Zakaria first began skating the streets of Amman in 2002, before skateboarding had become a commonly acceptable pastime in the country. He recalls early on receiving societal backlash and consternation. Not to be discouraged, Zakaria founded Philadelphia Skateboards in 2009 which was the first and currently the only Arabic skateboard company. In an effort to popularize the sport in the Arab world and abroad, the company has supported local up and coming Arab graphic artists by using their designs on the skateboard decks.

“We wanted the decks to have graphics that represent us in the Arab world in a way. So we naturally couldn’t work with non-Arab artists,” says Zakaria.

These efforts have certainly inspired a wave of Arab skateboarders as the company now sells in multiple Arabic countries including, Egypt, Tunisia, UAE and Lebanon. European ex-patriot skateboarders living in the Middle East have even begun to take notice of popularizing sales in Belgium, Luxembourg, and the Netherlands. Zakaria states that sales to Europe have begun to grow as increased publicity about Arab skating has sparked an international interest in the brand as well as the 7Hills skatepark and its charitable efforts towards refugee kids.

Zakaria and his company Philadelphia Skateboards have become synonymous with the evolving skate culture that is burgeoning in the Middle East and in Jordan in particular.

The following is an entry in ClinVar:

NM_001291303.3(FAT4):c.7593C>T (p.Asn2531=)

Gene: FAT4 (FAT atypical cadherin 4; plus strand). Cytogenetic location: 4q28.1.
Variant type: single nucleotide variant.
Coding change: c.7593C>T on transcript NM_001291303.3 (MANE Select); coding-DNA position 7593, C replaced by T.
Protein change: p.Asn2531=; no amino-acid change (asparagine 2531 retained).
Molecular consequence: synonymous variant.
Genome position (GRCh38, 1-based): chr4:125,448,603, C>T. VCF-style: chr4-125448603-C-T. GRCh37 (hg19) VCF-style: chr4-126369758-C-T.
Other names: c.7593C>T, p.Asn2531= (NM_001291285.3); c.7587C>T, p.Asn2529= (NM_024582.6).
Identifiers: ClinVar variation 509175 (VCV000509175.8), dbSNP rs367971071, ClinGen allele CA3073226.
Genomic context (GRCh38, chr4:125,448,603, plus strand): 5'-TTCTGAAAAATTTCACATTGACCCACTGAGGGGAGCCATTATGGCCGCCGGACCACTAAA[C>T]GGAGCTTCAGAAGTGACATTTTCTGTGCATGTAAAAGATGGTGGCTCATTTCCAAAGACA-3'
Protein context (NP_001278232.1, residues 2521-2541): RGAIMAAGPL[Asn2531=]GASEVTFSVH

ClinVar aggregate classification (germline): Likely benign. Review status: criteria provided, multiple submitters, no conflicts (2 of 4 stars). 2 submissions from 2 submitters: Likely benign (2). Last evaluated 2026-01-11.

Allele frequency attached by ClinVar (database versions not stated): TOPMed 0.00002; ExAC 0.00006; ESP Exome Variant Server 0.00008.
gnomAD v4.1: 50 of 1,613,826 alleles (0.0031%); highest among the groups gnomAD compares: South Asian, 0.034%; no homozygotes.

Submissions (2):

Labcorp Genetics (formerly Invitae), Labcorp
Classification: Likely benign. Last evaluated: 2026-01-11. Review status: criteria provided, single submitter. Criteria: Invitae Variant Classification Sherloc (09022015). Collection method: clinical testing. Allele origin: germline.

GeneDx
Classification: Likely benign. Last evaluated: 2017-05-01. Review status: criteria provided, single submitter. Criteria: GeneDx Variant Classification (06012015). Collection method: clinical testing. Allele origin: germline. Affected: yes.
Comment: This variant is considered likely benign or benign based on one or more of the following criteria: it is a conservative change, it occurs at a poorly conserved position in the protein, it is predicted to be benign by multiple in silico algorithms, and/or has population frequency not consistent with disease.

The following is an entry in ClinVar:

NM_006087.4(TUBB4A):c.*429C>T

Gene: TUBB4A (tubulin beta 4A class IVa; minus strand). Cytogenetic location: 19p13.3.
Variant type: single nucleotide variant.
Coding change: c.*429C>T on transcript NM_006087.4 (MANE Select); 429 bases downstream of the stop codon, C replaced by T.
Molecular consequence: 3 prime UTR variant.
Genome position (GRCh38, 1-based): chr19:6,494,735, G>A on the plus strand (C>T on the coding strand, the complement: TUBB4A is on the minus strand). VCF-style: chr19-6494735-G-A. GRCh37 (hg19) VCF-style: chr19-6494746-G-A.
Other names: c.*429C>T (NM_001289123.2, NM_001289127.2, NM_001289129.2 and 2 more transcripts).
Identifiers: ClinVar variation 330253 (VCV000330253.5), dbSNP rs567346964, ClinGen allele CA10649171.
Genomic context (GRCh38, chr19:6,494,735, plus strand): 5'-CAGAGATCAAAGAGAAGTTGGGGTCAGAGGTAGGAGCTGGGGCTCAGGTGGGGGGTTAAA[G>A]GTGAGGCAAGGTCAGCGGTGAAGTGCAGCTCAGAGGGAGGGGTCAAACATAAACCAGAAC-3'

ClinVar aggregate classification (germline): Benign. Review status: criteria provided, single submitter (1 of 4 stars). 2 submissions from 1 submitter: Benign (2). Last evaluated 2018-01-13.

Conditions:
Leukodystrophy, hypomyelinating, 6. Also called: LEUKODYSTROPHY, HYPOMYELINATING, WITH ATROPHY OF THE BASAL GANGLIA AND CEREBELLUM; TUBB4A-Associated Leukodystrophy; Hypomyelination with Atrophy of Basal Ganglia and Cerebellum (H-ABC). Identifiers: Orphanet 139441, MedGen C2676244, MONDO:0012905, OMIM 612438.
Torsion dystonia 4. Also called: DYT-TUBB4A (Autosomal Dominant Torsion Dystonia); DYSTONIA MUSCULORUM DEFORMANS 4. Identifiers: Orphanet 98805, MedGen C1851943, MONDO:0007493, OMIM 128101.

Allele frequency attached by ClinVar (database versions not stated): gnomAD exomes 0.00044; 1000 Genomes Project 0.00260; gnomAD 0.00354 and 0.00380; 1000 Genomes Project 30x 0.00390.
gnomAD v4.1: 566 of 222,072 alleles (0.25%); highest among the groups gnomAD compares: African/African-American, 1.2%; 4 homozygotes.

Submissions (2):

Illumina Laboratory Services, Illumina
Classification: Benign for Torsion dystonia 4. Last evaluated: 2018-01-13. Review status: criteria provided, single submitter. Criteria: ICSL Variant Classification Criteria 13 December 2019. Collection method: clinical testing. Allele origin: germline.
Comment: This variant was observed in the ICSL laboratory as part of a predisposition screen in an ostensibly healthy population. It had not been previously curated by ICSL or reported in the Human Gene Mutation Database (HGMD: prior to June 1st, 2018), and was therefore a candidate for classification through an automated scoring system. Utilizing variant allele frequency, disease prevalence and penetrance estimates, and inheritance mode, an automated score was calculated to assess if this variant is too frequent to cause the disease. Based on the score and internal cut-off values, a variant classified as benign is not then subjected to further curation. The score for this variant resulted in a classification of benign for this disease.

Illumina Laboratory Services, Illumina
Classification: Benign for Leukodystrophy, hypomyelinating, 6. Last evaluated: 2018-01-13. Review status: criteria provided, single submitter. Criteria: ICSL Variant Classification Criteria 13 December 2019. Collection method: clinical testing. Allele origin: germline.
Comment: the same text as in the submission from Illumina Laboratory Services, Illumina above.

“Many of our skaters, and the new kids we hope to bring into the park, come from broken homes or refugee families. We want to give them a healthy, free, accessible resource to enjoy life. Creating a place where underserved refugee youth can have free access to skateboarding…It’s been tough, but it’s been great to see people pitching in from around the world.”

The Borgen Project

Sources: Mondoweiss, Make Life Skate Life, Al Jazeera, Jackson Allers, Huffington Post, 7 Iber
Photo: Mondoweiss

The Syrian Civil War is forcing up to 3,000 people to seek refuge from the conflict every day. The Zaatari refugee camp in Jordan has absorbed 120,000 of these refugees, providing limited resources to those at the camp. Among the many needs of the camp’s residents is adequate maternal care for pregnant refugees. According to the United Nations Population Fund (UNFPA), “there are 10 to 13 births taking place every day in the Zaatari camp alone,” and the number of births is expected to “increase as the number of refugees in the camp increases.”

Muna Idris of the UNFPA estimates that by the end of the year, “there will be 1.2 million refugees in Jordan,” with 30,000 of those expected to be pregnant women. Syrian births in refugee camps are on the rise.